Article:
piayer to shave off a moustache in the
off-season. Washington coach Jim Owens
admits lie doesn't know exactly what to
do, and his job is in jeopardy because he
no longer produces wvinning squads.
TO VIEW the problem as racial is to
understate the increasingly evident con-
flict of values. The old idea that an athlete
should view his coach as a marine pri-
vate views his sergeant no longer is uni-
versally accepted.
A group of Maryland football players
complained to the athletic director a few
years back that the head coach was being
overly strict. The coach was shortly there-
after dismissed. Bill Wehrwein. an out-
standing middle distance runner for Mich-
igan State, was kicked off a team bus
bound for the Drake relays this past
winter because he had not gotten a hair-
ct. The list of similar incidents goes on
and on.
And now invisible battle lines are be-
ing drawn - athletes feeling their rights
suppressed and coaches feeling their dis-
cipline undermined. The events this past

weekend at Laramie are by far the most
unreal to date. It is hard to understand
what Eaton hoped to accomplish by the
dismissal of the players, for it is doubtful
chat Wyoming as a university or Wyoming
as a football factory gained anything at all
by his acts. The university's role as a
haven of free inquiry and expression has
been badly smeared, and from a purely
practical standpoint, Eaton has done ser-
ious damage to all Cowboy teams, both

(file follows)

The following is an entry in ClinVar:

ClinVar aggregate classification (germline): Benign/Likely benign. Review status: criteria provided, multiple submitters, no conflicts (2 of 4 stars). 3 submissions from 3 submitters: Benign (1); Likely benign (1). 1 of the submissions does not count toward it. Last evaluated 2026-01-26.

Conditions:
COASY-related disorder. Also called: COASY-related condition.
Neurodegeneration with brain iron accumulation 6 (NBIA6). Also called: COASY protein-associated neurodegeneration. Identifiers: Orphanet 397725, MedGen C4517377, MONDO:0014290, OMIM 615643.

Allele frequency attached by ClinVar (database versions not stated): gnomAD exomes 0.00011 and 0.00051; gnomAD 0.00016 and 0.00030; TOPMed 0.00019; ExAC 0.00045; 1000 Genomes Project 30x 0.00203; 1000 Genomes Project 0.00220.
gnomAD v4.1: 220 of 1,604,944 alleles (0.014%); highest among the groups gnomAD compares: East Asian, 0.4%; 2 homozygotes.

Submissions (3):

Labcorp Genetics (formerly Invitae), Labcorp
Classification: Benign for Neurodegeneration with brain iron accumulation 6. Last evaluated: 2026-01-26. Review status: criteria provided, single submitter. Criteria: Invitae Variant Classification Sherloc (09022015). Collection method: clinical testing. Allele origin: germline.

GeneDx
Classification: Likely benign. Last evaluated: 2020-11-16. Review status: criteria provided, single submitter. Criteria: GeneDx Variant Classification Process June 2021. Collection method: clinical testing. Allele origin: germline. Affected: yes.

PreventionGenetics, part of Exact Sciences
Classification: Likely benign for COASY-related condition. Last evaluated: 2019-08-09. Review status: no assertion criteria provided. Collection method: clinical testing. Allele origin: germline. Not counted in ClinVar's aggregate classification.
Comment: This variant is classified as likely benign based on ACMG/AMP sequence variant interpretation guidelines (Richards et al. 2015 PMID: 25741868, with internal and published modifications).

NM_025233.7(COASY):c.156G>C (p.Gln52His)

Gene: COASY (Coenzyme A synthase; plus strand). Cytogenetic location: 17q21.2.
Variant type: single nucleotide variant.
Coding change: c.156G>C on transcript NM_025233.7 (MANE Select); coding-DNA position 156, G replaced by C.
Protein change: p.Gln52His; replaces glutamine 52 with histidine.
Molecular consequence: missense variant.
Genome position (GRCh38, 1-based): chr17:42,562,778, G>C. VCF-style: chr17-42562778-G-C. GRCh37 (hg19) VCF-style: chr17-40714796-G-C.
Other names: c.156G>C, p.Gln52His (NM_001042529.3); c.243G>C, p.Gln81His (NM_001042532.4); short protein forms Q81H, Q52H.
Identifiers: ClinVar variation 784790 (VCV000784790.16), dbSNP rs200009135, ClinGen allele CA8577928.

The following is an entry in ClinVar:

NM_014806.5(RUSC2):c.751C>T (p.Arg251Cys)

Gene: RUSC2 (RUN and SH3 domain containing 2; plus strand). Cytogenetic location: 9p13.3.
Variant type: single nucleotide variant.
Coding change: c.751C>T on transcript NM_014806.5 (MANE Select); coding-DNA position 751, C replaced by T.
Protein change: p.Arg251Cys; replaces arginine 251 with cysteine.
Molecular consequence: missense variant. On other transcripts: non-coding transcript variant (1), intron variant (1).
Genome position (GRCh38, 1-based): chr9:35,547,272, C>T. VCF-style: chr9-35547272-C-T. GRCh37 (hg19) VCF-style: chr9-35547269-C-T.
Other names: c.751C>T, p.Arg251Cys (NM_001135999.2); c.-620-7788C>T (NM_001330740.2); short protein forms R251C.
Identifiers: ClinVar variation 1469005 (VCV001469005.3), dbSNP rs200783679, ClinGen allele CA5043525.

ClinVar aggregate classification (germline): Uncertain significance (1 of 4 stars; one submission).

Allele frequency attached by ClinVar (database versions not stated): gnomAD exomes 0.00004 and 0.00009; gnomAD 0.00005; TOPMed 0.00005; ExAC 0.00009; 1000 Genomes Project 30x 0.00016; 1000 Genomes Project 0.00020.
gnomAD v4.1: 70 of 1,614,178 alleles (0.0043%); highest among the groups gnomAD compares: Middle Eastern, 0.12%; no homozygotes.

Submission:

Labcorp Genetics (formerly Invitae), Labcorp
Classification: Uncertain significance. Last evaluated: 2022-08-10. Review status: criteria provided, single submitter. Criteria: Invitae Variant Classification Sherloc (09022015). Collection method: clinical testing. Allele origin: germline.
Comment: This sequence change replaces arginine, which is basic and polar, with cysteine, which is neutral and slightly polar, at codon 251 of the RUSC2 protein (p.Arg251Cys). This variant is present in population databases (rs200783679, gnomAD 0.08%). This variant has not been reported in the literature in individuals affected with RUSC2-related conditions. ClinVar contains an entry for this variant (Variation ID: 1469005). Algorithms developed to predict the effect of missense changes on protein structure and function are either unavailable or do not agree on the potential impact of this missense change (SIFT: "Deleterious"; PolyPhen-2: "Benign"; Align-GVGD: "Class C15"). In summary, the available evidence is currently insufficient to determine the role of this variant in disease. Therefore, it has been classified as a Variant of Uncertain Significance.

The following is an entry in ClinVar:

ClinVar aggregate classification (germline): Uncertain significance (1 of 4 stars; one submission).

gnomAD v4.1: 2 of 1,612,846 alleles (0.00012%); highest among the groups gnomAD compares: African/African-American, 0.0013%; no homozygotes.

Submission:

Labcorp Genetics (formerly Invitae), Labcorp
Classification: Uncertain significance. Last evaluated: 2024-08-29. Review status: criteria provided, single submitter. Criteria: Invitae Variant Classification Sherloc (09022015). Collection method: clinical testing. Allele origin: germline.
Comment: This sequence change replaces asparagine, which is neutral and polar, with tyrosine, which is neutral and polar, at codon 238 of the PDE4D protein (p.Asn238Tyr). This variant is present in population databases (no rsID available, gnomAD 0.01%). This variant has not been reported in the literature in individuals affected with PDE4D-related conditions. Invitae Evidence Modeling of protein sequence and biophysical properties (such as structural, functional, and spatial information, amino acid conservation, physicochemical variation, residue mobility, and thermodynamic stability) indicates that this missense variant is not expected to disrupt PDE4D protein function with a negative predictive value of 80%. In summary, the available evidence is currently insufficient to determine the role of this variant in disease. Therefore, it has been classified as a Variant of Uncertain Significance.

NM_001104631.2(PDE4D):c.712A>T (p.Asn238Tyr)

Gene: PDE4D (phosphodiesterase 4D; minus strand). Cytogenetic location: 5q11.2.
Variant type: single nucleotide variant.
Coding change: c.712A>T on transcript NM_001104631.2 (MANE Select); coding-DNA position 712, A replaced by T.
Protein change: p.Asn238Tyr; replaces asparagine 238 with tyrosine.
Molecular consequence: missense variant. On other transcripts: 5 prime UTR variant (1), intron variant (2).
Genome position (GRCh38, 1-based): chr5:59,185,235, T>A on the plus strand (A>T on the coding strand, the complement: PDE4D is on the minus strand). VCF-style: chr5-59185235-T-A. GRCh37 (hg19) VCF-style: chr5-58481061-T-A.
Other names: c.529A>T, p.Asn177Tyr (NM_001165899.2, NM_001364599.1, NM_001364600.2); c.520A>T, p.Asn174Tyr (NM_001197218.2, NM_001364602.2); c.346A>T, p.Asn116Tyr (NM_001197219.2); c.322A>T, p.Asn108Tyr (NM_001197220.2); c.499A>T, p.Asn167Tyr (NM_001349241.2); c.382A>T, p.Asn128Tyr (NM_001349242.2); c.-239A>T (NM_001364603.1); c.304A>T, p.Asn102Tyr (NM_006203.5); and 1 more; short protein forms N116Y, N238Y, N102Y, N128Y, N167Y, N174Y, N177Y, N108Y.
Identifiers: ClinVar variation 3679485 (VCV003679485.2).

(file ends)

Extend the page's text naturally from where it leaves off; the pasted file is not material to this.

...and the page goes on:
present and future.
Black athletes on other Wyoming squads
are still working out, but they have ex-
pressed disgust with the action and there
is no guarantee that they will stay on their
teams.
THE ISSUE has already mushroomed
into a political football, and Eaton is be-
ginning to feel the squeeze. He readily ad-
mits that he wouldn't be at all surprised
if he is fired, adding that he is not con-
sidering rescinding his action because he
feels that this would be unfair to the other
members of the team, now all white.
The University Board of Trustees, in an
emergency Friday night meeting with
Wyoming Governor Stan Hathaway, voted

to support Eaton, and alumni and coach-
ing groups in the state have rallied to the
cause, The faculty senate, however, voted
to ask Eaton to make the suspensions
temporary until an investigation can be
made, and the student government has
frozen all student fee money normally ear-
marked for the athletic department. The
snowballing effect has reached all the way
to the University of New Mexico, where
the local ACLU has asked that university
to reconsider its membership in the West-
ern Athletic Conference (BYU and Wyom-
ing are also members), questioning whether
the University's interests can be w e 11
served by association with an organization
that includes racist institutions.
One can only wonder what inner fear
motivated Eaton to lash out as he did,
totally oblivious to the consequences. If
the players are kept off the team, which
unfortunately looks more than likely right
now, it will be a setback not only for the
Wyoming 14. but for college athletes any-
where desiring to express themselves on
political questions. The tragedy, however,
cuts far deeper, for there is no way that
anyone or any group can profit by this
mass martyrdom. All involved will suffer.

1i 'il

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SENIORS
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763-1363

Otis keys OSU's attack

By MARC LEVENTHAL But Otis was not one of those
Mattel and Remco were not con- sophomores and amid the enthu-
tent with their Pentagon approved, siasm exuberated for the game, hE
miahf an ncinfp ffl T

guaranteed-to-decimate, run of
the mill war weapons and toys.
They have now, through joint ef-
fort. come up with the ultimate in
destruction: The Annihilate Your